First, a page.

...and so it begins
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Here we go again.
The tales are on the whole fairly standard, astronauts-are-brave, space-is-tough stuff. Classic, hard sf where the science is well-researched and as convincing as possible. They are told in a straight, no-nonsense style that never gets in the way of the story.
A couple of the stories have a more personal, human focus: "The Man Who Hated Gravity" being the most succesful for me, about a trapeze acrobat who loses his nerve, but gains a bionic leg. It's these stories I liked the most, the ones that dealt with ordinary people on Earth and how their lives are affected by the hardcore science going on above them. Astronauts and scientists doing brave things and being clever is just not interesting; for heroes, being heroic is their job. They're spacemen after all: you expect them to be able to wrestle a disintegrating spaceship through the sulphuric acid of Venus' atmosphere.
Has the book done its job, and whetted my appetite for a full plate of steaming Bova? I'd say so. I'll keep an eye out for any of the other Grand Tour books.
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There you go, that's enough of the plot for you. The book is set in the near-future, so people are wearing their computers, Alzheimer's is cured, and cars drive themselves. No word on the personal jetpacks yet. The characters are well-rounded, perhaps a smidgeon too nice to be real sometimes - but hey, it's the future, maybe everyone is nice there.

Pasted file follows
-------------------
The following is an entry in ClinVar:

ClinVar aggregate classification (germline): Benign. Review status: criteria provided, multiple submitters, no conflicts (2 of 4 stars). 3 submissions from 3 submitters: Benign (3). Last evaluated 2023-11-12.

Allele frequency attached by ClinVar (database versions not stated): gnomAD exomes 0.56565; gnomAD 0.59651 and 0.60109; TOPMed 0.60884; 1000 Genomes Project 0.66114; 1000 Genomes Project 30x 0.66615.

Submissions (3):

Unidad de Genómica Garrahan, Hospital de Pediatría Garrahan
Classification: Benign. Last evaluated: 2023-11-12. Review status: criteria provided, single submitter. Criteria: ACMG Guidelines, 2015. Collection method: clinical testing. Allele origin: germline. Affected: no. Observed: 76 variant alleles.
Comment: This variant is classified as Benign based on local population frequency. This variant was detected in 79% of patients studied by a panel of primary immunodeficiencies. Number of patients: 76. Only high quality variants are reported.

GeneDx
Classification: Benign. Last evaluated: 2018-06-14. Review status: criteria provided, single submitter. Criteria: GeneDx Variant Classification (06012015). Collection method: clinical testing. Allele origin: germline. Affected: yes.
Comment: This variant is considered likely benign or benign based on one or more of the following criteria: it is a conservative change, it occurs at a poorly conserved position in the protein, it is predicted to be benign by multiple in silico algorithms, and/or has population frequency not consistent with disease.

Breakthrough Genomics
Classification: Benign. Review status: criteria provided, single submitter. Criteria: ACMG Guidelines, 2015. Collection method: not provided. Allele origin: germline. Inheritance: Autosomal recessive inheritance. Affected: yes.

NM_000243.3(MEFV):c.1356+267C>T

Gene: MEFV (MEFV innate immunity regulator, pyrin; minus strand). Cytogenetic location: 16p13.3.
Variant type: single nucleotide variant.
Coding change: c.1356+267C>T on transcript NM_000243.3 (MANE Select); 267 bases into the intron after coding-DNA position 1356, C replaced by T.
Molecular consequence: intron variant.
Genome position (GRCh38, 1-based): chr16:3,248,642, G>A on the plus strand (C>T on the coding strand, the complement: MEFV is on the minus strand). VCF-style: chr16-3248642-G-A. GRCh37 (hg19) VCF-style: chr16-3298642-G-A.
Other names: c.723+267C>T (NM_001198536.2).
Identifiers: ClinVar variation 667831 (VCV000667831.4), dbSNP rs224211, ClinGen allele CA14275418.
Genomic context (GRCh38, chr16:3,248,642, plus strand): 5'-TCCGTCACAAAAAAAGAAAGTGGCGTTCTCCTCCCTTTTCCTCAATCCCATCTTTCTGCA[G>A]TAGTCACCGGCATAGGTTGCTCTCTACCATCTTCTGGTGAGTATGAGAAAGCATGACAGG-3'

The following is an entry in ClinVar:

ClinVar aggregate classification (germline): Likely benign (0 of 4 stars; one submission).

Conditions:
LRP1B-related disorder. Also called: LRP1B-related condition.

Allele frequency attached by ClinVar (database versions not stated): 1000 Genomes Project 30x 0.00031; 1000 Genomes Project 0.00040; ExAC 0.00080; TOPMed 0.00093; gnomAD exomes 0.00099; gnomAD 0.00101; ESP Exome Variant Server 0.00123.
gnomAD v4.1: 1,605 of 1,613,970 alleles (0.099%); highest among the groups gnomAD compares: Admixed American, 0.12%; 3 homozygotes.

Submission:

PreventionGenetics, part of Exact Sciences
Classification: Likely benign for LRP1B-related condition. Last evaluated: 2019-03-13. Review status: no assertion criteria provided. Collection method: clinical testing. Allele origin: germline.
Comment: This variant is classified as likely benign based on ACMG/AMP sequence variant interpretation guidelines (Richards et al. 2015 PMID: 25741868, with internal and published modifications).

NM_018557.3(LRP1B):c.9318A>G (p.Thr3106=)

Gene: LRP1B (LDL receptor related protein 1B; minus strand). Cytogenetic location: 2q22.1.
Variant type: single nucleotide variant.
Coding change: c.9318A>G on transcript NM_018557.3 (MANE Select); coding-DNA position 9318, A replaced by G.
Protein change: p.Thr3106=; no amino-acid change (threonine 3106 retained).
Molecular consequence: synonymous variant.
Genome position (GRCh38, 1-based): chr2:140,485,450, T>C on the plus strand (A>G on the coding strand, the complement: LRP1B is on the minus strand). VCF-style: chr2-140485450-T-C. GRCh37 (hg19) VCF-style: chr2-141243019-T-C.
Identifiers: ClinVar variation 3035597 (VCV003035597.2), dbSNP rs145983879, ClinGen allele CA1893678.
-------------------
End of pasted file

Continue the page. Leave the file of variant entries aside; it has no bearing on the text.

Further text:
A decent read; well-written, engaging and interesting.
One of my friends from school has made a really funny video and put it on YouTube. Well, it's funny if you speak Welsh. I found it via a convoluted trip through Friends Reunited - isn't the tinternets brilliant!
I just didn't apply myself to the task. Doctor Impossible never gave up, not after twelve thwarted attempts to take over the world. That's his thing, after all - he's an evil genius, or a sufferer from Malign Hypercognition Disorder to give it the medical term. He battles heroes from all times and places, never once forgetting to taunt them theatrically.
Grossman's love for comic-book superheroes and villains shines through in this book. You can't lampoon a genre so thoroughly without being a fan. If you've ever read a comic, seen one of the marvel films, or just like to wear tights, you'll enjoy this book. Me, I'm using it as a blueprint for my plans to take over the world. You'll rue the day you ever crossed paths with me. You shall all kneel before me, or I will destroy the sun! Mwuhahahahahahahaaaaaaa!
Slightly absurd situations plodded along next to him, well described in beautiful prose, like catwalk models asked about the latest trends in civil engineering. A wonder to look at, but lacking in compelling, competent, components. Artful alliteration danced over the bones of plots that never had any meat.
In short, the stories depressed me, the characters annoyed me, but Will Self sure can write purdy words.
I only ever got mild hayfever in the UK. Sneezes, itchy eyes that would last a week or two and then not bother me for another year.
Australia has decided it hates me, and has dispatched floral agents to disable me. They've replaced all the anti-histamine in the chemists with placebos, none of it makes any difference. I've tried Claratyne. No effect. I tried two tablets of Zyrtec yesterday, and all that did was make me dizzy. They don't sell Piriton here, so I'm going to google for the active ingredient and see if there's anything similar. It used to work in the UK, but who knows if it will be able to fight off this evil plague.
If that doesn't work I'm going to invest in some industrial decongestants and ride out the spring on a wave of snot.